Callery v Gray appeal dismissed by Lords

The House of Lords has dismissed an appeal by defence counsel Beachcroft Wansbroughs in Callery v Gray by a majority of four to one.
The decision not to revoke earlier judgments on conditional fee agreement success fees and after-the-event (ATE) insurance premiums has been heralded by Beachcrofts’ opposition, The Lawyer’s Litigation Team of the Year Amelans, as a coup for claimants.
Amelans partner Martin Cockx said: “I am very pleased that access to justice has won the day. For our clients it means an easier ride where previously they had been blatantly hindered by defendant insurers.”
Fellow partner Andrew Twambley said: “The sun has shone on the righteous and the substantial groundwork. The courts and claimant lawyers can now continue to develop as Lord Justice Woolf intended. Had the House of Lords decided differently, there would have been chaos in which only the big insurance companies would have benefited.”
However, the judgment is less clear cut than Amelans suggests. Lord Bingham said that the basis for dismissing the appeal was that the House of Lords was not the appropriate forum for the debate. As a result, this judgment brings Callery v Gray to an end but does not establish concrete ground rules for the funding of such claims.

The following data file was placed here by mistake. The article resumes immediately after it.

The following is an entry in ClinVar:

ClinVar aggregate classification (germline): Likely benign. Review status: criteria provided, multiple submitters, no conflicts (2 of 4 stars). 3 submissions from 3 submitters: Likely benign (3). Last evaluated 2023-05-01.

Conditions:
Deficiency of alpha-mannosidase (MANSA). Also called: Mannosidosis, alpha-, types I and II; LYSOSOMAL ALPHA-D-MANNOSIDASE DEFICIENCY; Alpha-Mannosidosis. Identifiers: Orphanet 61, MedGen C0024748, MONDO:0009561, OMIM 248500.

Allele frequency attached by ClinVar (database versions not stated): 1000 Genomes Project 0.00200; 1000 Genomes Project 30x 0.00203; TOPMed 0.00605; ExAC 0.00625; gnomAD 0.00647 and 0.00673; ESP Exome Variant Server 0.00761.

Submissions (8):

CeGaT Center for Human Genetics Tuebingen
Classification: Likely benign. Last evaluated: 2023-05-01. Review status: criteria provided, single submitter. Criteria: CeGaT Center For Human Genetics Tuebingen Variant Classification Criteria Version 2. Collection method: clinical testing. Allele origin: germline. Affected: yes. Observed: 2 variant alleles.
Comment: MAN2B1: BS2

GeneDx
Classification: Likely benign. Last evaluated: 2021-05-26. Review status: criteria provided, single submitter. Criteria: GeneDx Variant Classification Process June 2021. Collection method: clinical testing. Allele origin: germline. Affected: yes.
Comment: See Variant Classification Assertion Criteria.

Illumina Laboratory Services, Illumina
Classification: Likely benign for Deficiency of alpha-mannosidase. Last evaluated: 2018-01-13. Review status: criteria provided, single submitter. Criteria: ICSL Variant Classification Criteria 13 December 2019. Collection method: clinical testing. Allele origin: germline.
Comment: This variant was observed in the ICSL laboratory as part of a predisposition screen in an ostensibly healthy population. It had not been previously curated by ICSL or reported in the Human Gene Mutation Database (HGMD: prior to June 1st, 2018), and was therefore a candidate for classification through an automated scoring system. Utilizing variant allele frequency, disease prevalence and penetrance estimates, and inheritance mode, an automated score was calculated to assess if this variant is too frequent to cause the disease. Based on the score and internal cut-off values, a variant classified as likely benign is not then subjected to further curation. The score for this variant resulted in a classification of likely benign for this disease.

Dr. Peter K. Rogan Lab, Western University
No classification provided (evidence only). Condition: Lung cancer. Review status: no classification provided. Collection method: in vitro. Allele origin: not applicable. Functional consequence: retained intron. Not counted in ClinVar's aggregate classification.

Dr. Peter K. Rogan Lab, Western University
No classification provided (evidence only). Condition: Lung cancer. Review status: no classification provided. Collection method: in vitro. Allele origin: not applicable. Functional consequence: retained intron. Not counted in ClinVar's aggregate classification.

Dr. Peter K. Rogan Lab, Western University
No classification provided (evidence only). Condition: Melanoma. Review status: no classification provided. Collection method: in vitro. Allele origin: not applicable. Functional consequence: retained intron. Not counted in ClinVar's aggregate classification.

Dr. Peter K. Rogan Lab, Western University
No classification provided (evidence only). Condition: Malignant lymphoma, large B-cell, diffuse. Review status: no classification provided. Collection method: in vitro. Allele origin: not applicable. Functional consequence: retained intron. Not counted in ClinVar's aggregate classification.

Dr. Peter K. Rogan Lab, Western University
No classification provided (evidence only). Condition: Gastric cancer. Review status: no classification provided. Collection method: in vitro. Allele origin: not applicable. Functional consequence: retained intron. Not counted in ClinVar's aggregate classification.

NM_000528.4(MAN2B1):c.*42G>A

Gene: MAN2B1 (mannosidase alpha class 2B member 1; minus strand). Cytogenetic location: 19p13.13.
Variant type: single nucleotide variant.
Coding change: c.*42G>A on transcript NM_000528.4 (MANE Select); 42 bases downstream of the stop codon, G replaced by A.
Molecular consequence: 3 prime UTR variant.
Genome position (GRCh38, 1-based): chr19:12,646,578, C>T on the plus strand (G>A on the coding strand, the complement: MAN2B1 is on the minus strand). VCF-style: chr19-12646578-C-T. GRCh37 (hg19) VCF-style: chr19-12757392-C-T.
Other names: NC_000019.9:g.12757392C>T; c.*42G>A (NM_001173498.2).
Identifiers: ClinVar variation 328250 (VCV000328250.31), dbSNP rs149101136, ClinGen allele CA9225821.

He said the funding arrangements “should operate so as to promote access to justice, but not so as to confer disproportionate benefits on legal practitioners or ATE insurers, or impose unfair burdens on defendants or their insurers.”
All five Lords expressed concern at the scope for abuse available to both sides in personal injury claims, but varied in their proffered solutions. While some believed precedent-setting court decisions would mark out a framework for the future, others suggested that the Government should intervene and clarify its intentions.
Andrew Parker, litigation partner at Beachcrofts, handled the case for Norwich Union. He said: “It’s disappointing that, although the House of Lords recognised the problem, it felt it shouldn’t intervene. The effect of the decision is that in the absence of legislative or regulatory intervention, it is inevitable that we will see further litigation. That is not the certainty that either side needs.”